disease of the lungs. .
Such cases should always con
tinue tinder a physician's care
and frequent examinations should
be made t see that nature is
properly continuing the iebuild
Nightly applications of Vick's
VapoRub will aid nature in this
work.- Because Vicks acts locally
by stimulation thru the skin to
draw out the inflammation, at
tract the blood away from the
congested spots and relieve the
cough. In addition, the medici
nal ingredients of Vicks are
vaporized by the body heat.
These vapors are breathed in all
night long, thus bringing the
medication to bear directly upon
the inflamed areas.
Vicks should be rubbed in
over the throat and chest until
the skin is red then spread on
thickly and covered with hot
flannel cloths. Leave the cloth
ing loose around the neck and
the bed clothes arranged in the
form of a funnel so the vapors
arising may be freely inhaled. If
the cough is annoying, swallow a
small bit of Vicks the size of a pea.
Samples to new users will be
sent free on request to the Vick
Chemical Company, 232 Broad
Street, Greensboro, N. C.
More Than 17 Million Jars Used Yearly
Harry A. Wolf of the H. A. Wolf
company, and Charles W. Martin of
the Charles W. Martin company,
realtors, will also speak. E. A. Ben
son will preside at the meeting and
the entire membership of the real
estate board are expected to attend
State May Use Convicts
On Holt County Highway
O'Neill, Neb.. April 11. (Spe
cials'The section of the state highway-
running from Clearwater
through Ewing, Page, O'Neill At
kinson and Stuart in Holt county
wiH bp completed and ready for
travel before July 1. Engineers of
the state highway department' Fri
day went over the road from O'Neill
to Clear-water with County High
way Commissioner Hubbard and
grading is to start within the next
two weeks. The state itself.will do
the work and convicts may be em
ployed in the road gangs.
Fremont Y. M. C. A. Launches
Drive to Pay $32,000 Debt
Fremont, Neb., April 11. (Spe
cialsThe Fremont Y. M. C. A.
has started a drive to raise $32,000
to pay its debt accumulated during
the war, with the warning that the
association will be removed unless
the amount is paid. Five $1,000 sub
scriptions have already been re
ceived. C. F. Coykendale of the
financial service bureau of the inter
national committee, and Dan V.
Stephens are leaders - of the cam
paign. West Point School Leads
District in Debating
West Point, Neb., April 11.
(Special.) The debate here between
the West Point and St. Edwards
high schools resulted in a victory
for West Point, giving them the dis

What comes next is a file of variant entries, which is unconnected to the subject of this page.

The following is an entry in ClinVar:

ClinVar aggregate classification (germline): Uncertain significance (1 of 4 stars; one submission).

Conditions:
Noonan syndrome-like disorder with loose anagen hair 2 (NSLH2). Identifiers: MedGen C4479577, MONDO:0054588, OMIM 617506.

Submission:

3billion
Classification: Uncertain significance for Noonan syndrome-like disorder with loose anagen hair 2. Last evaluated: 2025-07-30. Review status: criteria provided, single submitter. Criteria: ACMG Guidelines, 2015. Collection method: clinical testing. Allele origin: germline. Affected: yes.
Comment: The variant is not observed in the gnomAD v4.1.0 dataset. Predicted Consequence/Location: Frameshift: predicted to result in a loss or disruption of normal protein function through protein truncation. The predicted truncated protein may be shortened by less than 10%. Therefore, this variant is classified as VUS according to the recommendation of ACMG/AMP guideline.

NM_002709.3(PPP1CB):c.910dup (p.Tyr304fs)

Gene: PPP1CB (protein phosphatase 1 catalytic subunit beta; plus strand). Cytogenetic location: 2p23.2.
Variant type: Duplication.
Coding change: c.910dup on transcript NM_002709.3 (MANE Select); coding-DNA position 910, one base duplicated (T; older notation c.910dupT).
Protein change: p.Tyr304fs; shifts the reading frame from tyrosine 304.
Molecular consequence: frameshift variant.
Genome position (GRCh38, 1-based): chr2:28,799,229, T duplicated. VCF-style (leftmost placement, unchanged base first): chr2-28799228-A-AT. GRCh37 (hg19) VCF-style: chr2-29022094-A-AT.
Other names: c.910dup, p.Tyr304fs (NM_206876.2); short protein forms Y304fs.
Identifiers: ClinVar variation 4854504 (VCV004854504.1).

trict championship up to this date.
The St. Edwards debaters were:
Doris Sojida, Bernard Dodds and
B. Schaffcr; for West Point: Helen
Elsin'ger, William Schrank and
Volta Torrey. " a
Transfers Total $7,519,954.
O'Neill, Neb., April 11. (Spe
cial.) Antelope cot-.nty land trans
fers for February and March totaled
$7,519,954, according to the report
of the county clerk at Neligh, just
"The Little Cottage," a tabloid
musical girl show, scored a bighit
at the Orpheum yesterday, when it
was presented in connection with a
splendid program of vaudeville acts.
This musical act is headed d
Frank Sinclair, Cliff Dixon and
Goldie Collins, capable entertainers
assisted by a bevy of misses o the
boarding school type. Scenery and
costumes are lavish. "My Holi
days," one of the numbers, is a cos
tume pageant. Josie Nevins and
Marjorie Bamhardt have an oppor
tunity to display dancing ability.
The offering deserved all of the
praise that was bestowed on it yes
terday by two audiences.-
Elsa Ruegger, a 'cellist of rare
skill, was welcomed back enthus
iastically. Harry Cooper, once a
member of the famous Empire City
quartet, appears in a "songologue."
He arouses considerable laughter
by his antics with the orchestra.
Wallace Bradley and Grette Ardine
won several encores in the presenta
tion of their "Follies of Song and
Dance." J. Irving assists at the
Francis Renault, a female imper
sonator, displays a wardrobe of
wonderful designs and fabrics.
Wives who are contemplating ac
companying their husbands on fish
ing expeditions this spring are ad
vised to witness the act of Bessie
Rempel, who has a hilarious skit
which is offered, ina boat. With
Miss Rempel is a man who is identi
fied on the program as "Him." Mar
coni aud Fitzgibbon have a musical
act in which they play accordion,
piano and xylophone. Topics of
the Day and Kinograms are offered
as the usual screen features.
Prof; Finks' mules', dogs and
monkeys are the big features of the
bill at the Empress. This animal
circus is a remarkable mixture of
talent and disposition, and affords
a wonderful variety of entertain
ment. The performers have all
been well-trained and will be much
enjoyed by the patrons. Tom Ma
honey, the "Irish Chairman," is back
with his monolgues, in which he
wittily and harmoniously discusses
a good many phases of life. Earl
Faber and Sophie Bennett are doing
well in a new skit, "On and Off."